What the Fed’s New Strategy Reveals about Market Conditions
The Fed ’s latest meeting reveals no change to the interest rates and also indicates its optimism on the growth of the economy.
With direct market access trading offered by online broker dealers, trading in the stock market has become a lot more accessible for the public. But the stock market is also influenced by various political, financial and economic factors of the nation as well as the international markets. One important economic factor is the interest rates set by the US Federal Reserve (Fed).
Fed Stays Away from Interest Rate Changes
Interest rates have been left unchanged by the Fed. In its meeting on Wednesday, May 1, the Fed also displayed a lack of intention to adjust the rates any time in the near future. They have found the rising economic gains and jobs, plus the possibility of the weak inflation rising higher, encouraging. With the expansion in the US economy heading to its 10th year, the Fed reckons the aforementioned factors are the likeliest outcomes. Chairman Jerome Powell claimed to have seen no sense in raising or reducing the rates. This comes after President Trump had asked for a full percentage point rate cut as part of efforts to get the economy stimulated.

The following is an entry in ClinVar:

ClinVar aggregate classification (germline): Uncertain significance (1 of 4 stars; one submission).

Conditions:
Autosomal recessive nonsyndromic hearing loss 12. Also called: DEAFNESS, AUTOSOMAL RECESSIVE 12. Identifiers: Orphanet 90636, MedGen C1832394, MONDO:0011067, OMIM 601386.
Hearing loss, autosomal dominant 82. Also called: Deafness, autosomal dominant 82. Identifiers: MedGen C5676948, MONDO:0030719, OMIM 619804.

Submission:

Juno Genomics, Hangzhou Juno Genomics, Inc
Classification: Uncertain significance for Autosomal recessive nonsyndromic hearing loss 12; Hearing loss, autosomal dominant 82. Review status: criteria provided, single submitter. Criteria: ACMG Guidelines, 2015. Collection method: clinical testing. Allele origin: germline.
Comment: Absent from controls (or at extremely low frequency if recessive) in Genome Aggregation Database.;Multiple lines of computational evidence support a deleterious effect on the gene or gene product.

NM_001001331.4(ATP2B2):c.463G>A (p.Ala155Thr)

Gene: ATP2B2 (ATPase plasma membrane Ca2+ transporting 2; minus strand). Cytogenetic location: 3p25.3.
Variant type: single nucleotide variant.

How the Markets Reacted
So how did the Fed’s decision influence the markets? There was a mild selloff on Wednesday. The bond yields were also pushed higher. There was a 0.75% drop in the S&P 500. That has been the largest daily decline it has experienced since the middle of March. There was also a direction change for interest rate futures. It was probably an indication of lesser confidence on a rate cut by the Fed as the next move, which some analysts believe was what Powell was indicating in his message.
The Fed wanted its federal funds rate to stay in the present target band. So it has slightly reduced the excess reserve interest it pays the banks from 2.40% to 2.35%.
Concern over the Muted Inflation Level
The Fed’s policy statement displayed the primary concern of the level of inflation being muted. It is continuing to fail to reach the 2 percent target of the Fed. There was the suggestion that a recent inflation decline could continue for longer than expected and that the drop in energy prices couldn’t be the only factor for that.
Data available most recently revealed the underlying inflation to be at 1.6%. That could be considered an issue if it indicated that businesses and households were doubtful about the strength of the economy and, as a result, were hesitant to invest and spend. But Powell opined that the core inflation decline was probably the result of momentary factors which wouldn’t hold much influence for too long and that the inflation would get back to the target of 2%. Powell indicated that the Fed would observe the inflation rate more closely and, if it was consistently running below the target, it would make the appropriate changes to its policy.
For now though, Powell says that the low rate of inflation enables the Fed to slow down its policy change decisions and carefully decide what changes to incorporate to the benchmark interest rate. On Wednesday, that rate stood at a range of 2.25% to 2.50%.
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